Holistic Hospice Care A New Focus on Caring for the Whole Person
Many people have questions and misperceptions about palliative care — who local hospice care is available for and what it entails. We can help. Read on for important things to know about active hospice.
Can you tell me what palliative care is?
Sure. Hospices focus on palliative care — treatment designed to improve a patient’s quality of life. It often includes comprehensive pain treatment and in-home nursing visits.
Does all adult palliative care take place in nursing homes?
Whether or not an individual ages and dies at home or in a nursing home depends on several factors, including the patient’s wishes and available social support. The types of services offered by local providers can also limit options. With all in one hospice care, it’s possible to receive initial care at home and then switch to an in-patient facility when more intensive care is required.
Do Medicaid and Medicare pay for hospice?
Both programs do offer some hospice coverage, but you’ll still need to find a provider willing to accept Medicaid or Medicare. Either way, pay close attention to what’s offered by the hospice organization and what’s covered by insurance to ensure that you don’t end up paying for extras, not on the insurance reimbursement schedule.
The view of hospice care is changing. So, too, are the attitudes and beliefs surrounding what many have referred to as end-of-life care. Holistic hospice care facilities are now focused on caring for the whole person so that they are able to experience as much as possible until it is their time.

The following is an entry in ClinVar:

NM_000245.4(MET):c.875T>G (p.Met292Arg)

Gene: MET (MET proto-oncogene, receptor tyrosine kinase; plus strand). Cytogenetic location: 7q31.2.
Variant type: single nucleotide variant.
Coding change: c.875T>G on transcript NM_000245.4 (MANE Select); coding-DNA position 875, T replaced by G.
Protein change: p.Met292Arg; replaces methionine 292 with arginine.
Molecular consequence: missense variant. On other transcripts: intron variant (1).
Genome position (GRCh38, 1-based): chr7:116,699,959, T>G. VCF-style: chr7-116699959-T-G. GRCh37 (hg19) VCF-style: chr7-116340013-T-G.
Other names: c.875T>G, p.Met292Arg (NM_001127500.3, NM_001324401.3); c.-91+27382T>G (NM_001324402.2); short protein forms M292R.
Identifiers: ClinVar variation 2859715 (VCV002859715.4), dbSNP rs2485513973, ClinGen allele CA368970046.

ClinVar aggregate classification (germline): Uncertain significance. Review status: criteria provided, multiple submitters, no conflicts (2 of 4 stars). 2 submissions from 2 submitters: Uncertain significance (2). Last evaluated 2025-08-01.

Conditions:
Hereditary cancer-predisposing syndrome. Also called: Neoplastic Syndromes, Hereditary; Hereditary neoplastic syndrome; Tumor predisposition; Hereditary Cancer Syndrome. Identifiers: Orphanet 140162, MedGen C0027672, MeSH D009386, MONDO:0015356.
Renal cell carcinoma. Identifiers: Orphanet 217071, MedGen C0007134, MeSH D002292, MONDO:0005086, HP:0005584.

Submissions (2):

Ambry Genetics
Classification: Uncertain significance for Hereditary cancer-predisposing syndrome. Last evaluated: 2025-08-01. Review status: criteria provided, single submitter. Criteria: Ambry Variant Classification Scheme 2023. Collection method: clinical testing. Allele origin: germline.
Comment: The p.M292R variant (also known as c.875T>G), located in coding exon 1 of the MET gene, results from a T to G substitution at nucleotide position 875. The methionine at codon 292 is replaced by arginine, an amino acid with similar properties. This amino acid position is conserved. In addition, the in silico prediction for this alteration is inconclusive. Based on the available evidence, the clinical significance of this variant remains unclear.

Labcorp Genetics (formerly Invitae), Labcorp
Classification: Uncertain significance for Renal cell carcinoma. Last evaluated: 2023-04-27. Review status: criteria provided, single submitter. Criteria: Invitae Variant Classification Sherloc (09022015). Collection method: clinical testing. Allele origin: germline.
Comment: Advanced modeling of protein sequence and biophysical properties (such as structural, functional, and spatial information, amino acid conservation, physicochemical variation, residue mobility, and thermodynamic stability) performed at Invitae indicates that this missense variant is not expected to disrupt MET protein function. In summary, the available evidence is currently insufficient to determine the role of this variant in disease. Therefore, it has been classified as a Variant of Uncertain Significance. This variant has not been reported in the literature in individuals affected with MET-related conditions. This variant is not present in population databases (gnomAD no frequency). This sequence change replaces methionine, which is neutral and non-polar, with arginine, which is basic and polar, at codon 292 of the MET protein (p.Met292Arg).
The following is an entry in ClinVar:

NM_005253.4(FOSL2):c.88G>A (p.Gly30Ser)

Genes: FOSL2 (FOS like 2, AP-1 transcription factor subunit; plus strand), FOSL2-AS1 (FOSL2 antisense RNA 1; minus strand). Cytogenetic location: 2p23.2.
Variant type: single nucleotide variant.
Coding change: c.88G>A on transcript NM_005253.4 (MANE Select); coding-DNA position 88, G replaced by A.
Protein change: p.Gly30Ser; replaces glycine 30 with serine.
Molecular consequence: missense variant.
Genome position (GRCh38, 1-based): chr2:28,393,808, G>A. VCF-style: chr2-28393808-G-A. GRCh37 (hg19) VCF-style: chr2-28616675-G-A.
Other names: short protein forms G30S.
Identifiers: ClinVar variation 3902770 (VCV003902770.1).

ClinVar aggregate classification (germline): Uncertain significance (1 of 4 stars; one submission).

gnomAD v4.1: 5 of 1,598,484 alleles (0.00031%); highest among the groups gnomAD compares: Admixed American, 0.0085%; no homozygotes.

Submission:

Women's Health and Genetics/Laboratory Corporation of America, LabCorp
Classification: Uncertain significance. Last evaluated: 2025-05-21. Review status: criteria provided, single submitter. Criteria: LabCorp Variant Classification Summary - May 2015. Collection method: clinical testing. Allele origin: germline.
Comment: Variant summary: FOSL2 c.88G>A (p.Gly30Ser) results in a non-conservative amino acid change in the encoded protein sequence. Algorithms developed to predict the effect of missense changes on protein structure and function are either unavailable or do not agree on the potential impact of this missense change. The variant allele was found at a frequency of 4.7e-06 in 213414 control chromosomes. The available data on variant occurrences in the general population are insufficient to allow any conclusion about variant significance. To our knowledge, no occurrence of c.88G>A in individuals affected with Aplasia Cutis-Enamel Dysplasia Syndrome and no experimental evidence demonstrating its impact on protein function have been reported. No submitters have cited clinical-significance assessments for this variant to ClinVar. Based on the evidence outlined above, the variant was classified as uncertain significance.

A Brief History
Hospice began in the 11th century when hospitals were created by a religious order of monks. They set these hospitals up while they were on a pilgrimage road that lead to Jerusalem. Given the growing need for this form of care, Senators Frank Church and Frank E. Moss introduced the first hospice legislation within the United States in 1974. The purpose of this legislation was to provide funding for these valuable programs.
In 2000, there were 513 patients in hospice care. By 2015, however, there were almost 1.4 million. According to the most recent data from the National Hospice and Palliative Care Organization, 5.4% of hospice patients were less than 65 years of age at this time.
Roughly 1,381,182 Medicare beneficiaries were enrolled in hospice for 24 hours or longer during 2015. More recently in April 2017, nearly 58 million people were enrolled in Medicare. By 2030, it has been estimated that 20% of the U.S. population will be older than 65. Many of the individuals within this age group may experience serious health issues, such as diabetes, heart conditions, cancer, and other potentially terminal diseases. Recent data also indicates that 15% of adults 60 and older currently experience mental health disorders. This includes Alzheimer’s disease and other forms of dementia.
How Hospice Care Begins
Since you are interested in learning more about hospice care for a loved one or for yourself, the first step is to make a formal referral. After this, a representative will visit you or your loved one within 48 hours. It’s important to know that staff members will be available and on-call throughout the entire week on a 24-hour basis. Once you visit a holistic hospice care facility, you will be able to learn more about all of the services that they can provide. In some cases, hospice care can be received in the comfort of home.